WordPress Jetpack is showing up on many WordPress installs now. In fact, if you use BlueHost for your hosting and install WordPress with SimpleScripts, Jetpack is installed automatically for you.
At first glance, it looks like a bundle of plugins. But it’s really much more than that.
So what is Jetpack?
I get a lot of questions from readers about Jetpack, so when I was at WordCamp San Francisco last weekend my mission was to dig in and get the scoop.
I had the opportunity to talk with Matt Mullenweg, creator of WordPress and co-founder of Automattic about it at Wordcamp San Francisco last week. I got the strategy and vision behind it from Matt, and then talked to some of the Automattic engineers for a demo and deeper dive.
As you may know, there are two ways you can run WordPress – WordPress.com or self-hosted from WordPress.org. See my article WordPress.com vs WordPress.org – which one should I choose? for details on the differences between the two.
Matt explained that the idea behind Jetpack was to bring the coolest features available in WordPress.com and make them available to anyone using WordPress, even if they are hosting it themselves. He has a vision of “closing the gap” between WordPress.com and WordPress.org functionality and ease of use.
Video Tour of Jetpack
WordPress Jetpack Functionality
So what kinds of functionality does Jetpack bring to self-hosted WordPress users? Here are the plugins that are part of Jetpack now:
- WordPress.com real-time stats – Simple, concise site stats with no additional load on your server.
- Shortlinks – WP.me-powered shortlinks for all of your Posts and Pages for easier sharing.
- Social Media Sharing – Sharedaddy plugin to share content with Facebook, Twitter, and many more.
- Spell and grammar checking – After The Deadline adds spell, style, and grammar checking while you edit
- Twitter integration – Display the latest updates from a Twitter user inside your theme’s widgets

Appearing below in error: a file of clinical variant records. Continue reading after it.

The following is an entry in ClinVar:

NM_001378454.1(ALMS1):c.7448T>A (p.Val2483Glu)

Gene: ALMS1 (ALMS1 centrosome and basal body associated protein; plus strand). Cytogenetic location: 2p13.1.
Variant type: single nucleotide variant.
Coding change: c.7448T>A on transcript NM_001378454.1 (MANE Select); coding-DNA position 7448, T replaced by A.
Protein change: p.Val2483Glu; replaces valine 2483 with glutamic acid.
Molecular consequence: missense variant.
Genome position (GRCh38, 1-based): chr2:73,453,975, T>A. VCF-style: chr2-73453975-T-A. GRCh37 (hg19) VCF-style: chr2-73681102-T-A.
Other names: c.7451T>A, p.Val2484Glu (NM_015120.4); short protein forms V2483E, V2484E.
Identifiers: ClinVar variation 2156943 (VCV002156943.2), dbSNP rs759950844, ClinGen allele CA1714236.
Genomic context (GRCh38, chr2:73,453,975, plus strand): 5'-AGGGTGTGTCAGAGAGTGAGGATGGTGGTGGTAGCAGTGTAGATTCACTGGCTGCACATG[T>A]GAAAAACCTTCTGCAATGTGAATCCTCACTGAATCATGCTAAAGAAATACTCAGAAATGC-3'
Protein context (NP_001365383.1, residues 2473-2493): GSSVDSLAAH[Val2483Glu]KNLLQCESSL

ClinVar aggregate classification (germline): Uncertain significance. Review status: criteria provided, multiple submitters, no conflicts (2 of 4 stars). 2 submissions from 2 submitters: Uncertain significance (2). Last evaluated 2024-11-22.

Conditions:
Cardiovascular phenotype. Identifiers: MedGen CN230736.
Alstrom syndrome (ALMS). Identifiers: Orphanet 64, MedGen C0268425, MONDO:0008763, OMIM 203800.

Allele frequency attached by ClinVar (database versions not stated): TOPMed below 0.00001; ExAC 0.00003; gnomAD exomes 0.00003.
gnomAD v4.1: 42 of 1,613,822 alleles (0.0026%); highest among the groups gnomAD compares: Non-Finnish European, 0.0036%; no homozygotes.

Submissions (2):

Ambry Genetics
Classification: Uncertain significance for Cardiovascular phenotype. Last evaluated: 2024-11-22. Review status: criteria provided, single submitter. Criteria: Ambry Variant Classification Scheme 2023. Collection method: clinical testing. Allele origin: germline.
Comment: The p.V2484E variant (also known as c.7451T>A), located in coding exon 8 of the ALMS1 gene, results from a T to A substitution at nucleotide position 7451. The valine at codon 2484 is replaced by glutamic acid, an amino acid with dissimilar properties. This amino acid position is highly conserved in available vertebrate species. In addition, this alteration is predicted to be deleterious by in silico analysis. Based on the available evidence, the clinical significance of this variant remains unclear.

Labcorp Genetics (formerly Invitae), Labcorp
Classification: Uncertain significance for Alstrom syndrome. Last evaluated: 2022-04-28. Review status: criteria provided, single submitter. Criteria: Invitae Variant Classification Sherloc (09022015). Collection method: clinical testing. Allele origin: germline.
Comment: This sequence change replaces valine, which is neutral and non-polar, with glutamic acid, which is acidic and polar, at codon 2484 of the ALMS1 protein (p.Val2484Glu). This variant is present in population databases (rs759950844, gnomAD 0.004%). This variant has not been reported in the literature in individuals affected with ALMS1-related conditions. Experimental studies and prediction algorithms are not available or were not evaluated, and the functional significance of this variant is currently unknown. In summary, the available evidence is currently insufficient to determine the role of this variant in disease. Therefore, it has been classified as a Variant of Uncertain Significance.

- Gravatar Hovercards – Show a pop-up business card of your users’ gravatar profiles in comments
- Shortcode Embeds – Easily embed videos and more from sites like YouTube, Vimeo, and SlideShare.
- LaTex – Mark up your posts with the LaTeX markup language, for complex mathematical equations.
And there are others on the way. You can individually turn on or off these features too, depending on which ones matter to you.
The feature I’d really like them to bring over from WordPress.com is the ability to post to your blog via email.
It’s possible to set up on your own self-hosted site, but it is very complex and limited. I’d like to see it work Posterous – they have made it super easy to post all types of media to your blog via email.
The Problem with WordPress Plugins…
One of the great things about WordPress plugins is that you can extend the functionality of your blog to do almost anything. There are over 15,000 plugins available for WordPress as I write this. But if you’ve worked with WordPress for very long, you know this diversity and power comes with some problems.
Anyone can write a plugin, and many times plugins conflict with each other, break when a new version of WordPress comes out, or introduce a security risk. Some WordPress experts even suggest that you avoid using plugins altogether.
When I talked with the Automattic team they told me one of the reasons for Jetpack was to provide a rich set of functionality with Plugins that you can trust, that work together and are updated with each new version of WordPress. They are also coming up with core groups of contributors for other important plugins to make sure they are managed and updated properly too.
Jetpack and SmallBiz
We tested Jetpack with our SmallBiz WordPress Theme and everything works great. So if you are using SmallBiz, don’t hesitate to fire up Jetpack, and turn on or off the features you want!
So what about you. Are you using Jetpack? What is your favorite plugin that you wish was included?
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